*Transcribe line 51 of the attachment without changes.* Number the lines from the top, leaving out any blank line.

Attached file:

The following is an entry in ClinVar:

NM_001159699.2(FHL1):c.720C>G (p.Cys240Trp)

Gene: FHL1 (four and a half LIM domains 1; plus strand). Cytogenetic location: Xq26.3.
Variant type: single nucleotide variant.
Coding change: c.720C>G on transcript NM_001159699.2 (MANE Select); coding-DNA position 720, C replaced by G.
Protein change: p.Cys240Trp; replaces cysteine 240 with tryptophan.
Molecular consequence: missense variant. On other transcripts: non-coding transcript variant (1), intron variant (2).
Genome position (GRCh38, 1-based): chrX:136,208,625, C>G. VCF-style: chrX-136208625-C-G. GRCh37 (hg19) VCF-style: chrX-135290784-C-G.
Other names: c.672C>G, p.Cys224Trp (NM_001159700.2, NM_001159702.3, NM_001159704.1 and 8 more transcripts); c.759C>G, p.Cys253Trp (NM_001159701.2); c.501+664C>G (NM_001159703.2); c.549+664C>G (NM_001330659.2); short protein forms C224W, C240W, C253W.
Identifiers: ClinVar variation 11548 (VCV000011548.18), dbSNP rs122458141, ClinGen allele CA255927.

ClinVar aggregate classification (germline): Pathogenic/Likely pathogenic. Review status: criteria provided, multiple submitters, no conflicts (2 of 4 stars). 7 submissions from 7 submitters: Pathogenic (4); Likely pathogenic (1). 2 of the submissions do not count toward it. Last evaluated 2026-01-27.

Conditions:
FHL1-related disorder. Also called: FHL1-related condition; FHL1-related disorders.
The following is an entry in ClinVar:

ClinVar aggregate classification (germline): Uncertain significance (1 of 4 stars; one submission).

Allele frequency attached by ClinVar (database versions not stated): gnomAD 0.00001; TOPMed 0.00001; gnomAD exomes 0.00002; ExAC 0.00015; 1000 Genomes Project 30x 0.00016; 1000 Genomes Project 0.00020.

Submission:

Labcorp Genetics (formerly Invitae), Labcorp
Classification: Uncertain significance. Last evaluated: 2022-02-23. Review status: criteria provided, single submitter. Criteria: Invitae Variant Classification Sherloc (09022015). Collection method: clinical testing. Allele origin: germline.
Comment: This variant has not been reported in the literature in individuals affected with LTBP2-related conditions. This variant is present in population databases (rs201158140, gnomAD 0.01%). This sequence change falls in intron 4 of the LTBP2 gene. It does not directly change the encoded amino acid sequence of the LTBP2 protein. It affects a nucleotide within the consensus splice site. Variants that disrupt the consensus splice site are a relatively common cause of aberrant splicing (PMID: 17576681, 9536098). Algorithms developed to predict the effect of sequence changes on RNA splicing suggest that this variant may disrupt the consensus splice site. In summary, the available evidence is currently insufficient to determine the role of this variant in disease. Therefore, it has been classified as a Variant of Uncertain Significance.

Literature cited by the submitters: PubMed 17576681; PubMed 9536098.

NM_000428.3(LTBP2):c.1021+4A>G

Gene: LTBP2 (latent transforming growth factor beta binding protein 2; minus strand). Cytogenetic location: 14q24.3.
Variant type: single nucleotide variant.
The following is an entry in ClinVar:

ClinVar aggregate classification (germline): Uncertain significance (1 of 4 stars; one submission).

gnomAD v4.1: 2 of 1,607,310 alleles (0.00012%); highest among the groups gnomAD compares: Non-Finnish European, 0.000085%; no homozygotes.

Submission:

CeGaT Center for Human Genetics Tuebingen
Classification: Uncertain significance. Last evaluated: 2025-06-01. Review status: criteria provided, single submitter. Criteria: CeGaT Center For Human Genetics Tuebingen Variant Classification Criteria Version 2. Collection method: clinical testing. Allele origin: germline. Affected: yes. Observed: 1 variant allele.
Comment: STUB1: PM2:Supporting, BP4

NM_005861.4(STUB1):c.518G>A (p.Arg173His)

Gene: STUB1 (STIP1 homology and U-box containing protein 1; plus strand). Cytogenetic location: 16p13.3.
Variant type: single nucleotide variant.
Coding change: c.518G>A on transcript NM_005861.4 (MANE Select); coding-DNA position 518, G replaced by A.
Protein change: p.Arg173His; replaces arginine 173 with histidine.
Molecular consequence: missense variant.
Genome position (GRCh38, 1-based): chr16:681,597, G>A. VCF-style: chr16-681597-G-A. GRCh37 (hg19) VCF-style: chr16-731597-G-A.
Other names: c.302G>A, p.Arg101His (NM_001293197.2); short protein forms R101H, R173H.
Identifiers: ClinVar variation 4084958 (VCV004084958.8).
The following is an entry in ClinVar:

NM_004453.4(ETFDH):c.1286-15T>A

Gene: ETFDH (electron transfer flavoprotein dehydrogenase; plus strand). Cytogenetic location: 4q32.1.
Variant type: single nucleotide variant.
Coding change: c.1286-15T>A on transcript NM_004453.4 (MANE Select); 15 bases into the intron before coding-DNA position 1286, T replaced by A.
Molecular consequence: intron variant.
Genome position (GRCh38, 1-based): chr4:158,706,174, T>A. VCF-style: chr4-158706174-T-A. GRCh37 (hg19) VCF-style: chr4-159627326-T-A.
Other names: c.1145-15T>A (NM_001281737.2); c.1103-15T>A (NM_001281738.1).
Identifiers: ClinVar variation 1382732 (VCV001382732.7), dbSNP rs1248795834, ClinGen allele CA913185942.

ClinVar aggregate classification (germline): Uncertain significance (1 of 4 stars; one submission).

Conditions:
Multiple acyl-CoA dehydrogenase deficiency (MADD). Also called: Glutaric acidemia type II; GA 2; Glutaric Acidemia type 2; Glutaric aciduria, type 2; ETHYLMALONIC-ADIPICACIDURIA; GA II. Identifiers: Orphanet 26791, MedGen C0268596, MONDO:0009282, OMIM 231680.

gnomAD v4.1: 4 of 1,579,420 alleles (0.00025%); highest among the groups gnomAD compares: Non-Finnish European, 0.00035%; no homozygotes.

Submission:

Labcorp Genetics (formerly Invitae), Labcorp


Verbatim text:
Conditions: